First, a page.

08-09-2011 09:36 AM
In principle I agree, but if my book is offered at four times (or more) maybe the prospective purchaser feels it is too much and does not buy. Therefore lost sale (If the seller only buys when ordered - i.e. on demand). If the book was offered at twice as much then you might get the sale. If I have made myself clear!
08-14-2011 05:41 PM
I know this is an old post, but I want to chime in. When I saw this happen (three different sellers) I was offended then I thought it was just funny. Who in their right mind seeing a book listed as "NEW" fulfilled by Amazon for 20 bucks AND gets super shipper savings would spend 117.00 plus S&H from a seller.
I decided to let my head swell because they must know it's true worth.
08-18-2011 04:38 PM
I actually think that this 'oversale' phenomena may be illegal. Thinking in terms of books my first thought is that of a used bookstore. However something is odd here. Used books get cheaper. What is happening here is that a book is getting pimped for twice to ten times the price for no other reason than that it can be spammed automagically and ( chilling fact ) spam works. However, as many of my fellow Lulu.com'rs have pointed out ~ there is a defimation aspect involved here. Many of us are marketing more than a stack of paper. We are marketing a person, an expert, something to rely on. These Overprice product pushers may be giving us some dollar sales, but they sure as heck aint giving us a 50$ cut off their profits, and they are making those profits at a cost to some of our reputations.
That said. Does anyone have a link to show this behavior? I honestly have a hard time believing these things are happening at all! Who in their right mind would pay a hundred dollars for a novella? Do these people even know what they are buying? Is this some trick some kids are using to get money out of their parents? 'Nah mom I got a book from this website' click~click a hundred dollars goes to their paypal and fifty goes to Lulu.com to cover the expense?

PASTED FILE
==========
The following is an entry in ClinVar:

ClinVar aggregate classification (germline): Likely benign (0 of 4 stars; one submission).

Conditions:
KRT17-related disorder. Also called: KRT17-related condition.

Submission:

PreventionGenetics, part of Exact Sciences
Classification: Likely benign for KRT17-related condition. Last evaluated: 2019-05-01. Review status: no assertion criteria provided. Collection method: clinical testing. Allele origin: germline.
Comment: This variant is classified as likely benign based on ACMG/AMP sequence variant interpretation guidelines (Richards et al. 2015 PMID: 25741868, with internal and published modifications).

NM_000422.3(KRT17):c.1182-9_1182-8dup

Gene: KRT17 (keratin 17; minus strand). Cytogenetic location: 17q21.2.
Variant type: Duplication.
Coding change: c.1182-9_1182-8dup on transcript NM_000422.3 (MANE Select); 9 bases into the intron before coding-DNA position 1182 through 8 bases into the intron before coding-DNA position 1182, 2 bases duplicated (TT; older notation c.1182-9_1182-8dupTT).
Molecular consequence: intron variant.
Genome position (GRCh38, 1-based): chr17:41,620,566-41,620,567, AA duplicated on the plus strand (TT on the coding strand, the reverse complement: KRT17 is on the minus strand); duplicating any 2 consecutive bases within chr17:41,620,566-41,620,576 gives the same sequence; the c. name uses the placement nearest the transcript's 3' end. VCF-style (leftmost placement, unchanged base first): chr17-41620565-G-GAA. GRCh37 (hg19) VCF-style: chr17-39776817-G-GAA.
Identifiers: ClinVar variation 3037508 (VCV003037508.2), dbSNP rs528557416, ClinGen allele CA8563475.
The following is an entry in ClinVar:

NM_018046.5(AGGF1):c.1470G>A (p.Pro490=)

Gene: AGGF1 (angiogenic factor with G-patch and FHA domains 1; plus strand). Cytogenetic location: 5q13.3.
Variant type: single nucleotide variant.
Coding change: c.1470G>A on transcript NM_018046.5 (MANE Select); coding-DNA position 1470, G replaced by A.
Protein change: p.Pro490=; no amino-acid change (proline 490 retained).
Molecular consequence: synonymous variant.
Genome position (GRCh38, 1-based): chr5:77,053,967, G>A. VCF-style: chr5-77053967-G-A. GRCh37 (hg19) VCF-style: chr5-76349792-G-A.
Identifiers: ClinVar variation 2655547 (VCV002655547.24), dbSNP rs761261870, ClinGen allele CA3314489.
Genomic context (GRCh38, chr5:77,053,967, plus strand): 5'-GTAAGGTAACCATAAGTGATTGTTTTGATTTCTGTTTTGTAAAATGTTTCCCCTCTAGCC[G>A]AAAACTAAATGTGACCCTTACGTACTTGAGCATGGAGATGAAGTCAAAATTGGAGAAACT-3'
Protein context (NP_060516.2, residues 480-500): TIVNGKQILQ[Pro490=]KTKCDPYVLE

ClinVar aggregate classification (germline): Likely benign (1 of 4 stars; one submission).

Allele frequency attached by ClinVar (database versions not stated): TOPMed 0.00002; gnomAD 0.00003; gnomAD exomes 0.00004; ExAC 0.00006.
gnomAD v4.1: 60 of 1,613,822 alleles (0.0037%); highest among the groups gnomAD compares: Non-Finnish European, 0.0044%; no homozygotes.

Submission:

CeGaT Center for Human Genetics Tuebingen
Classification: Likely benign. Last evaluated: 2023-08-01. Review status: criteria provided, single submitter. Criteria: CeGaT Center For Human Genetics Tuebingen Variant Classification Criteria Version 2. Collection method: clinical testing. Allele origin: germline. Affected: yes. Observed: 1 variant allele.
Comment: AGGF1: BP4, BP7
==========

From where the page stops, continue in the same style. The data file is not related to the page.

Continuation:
08-22-2011 02:59 PM
I am pretty sure that one of the rules of selling on Amazon is you must have the item in stock to offer it for sale.
Obviously these people do not have it in stock, as they intend to only buy a copy from Lulu once someone has paid their ridiculous price.
08-27-2011 12:10 PM
08-29-2011 07:37 AM
My book was also promoted on Amazon by this company at a high price. I sent them an email asking them to remove it and they immediately pulled it the next day. If your title is being "advertised" with a high price tag, I suggest you do the same. Clearly their policy is doing no-one any favours other than themselves.
08-29-2011 06:55 PM
The thing with these "resellers" is that they are NOT on the main page when someone searches for your book on Amazon. If someone searches for one of my books - say "All About Eve,, Carol hightshoe" - it brings up the Amazon price on the search page and then the cheapest new and cheapest used price as well.
The customer has to go to the project page - which is the Amazon listing (at their price) and then click on the link for new and used to see what other resellers are selling it for.
And BTW while the cheapest new price one of the resellers is listing the book for is: $12.76 (the list is $14.99) - the highest prices someone is asking is $487.25 (plus shipping).
The only way I worry about these guys is if I believe they have gotten the book files and are printing and selling without buying. And as it has been reported by several bloggers that several of the Print on Demand companies that small press and self published authors use do have in their contracts that they can use 3rd parties for printing of our books, this is something that does have to be considered.
But assuming someone will think the author or publisher authorized that price when the price on Amazon (and the first one the customer sees) is the actual list price seems a bit much to me.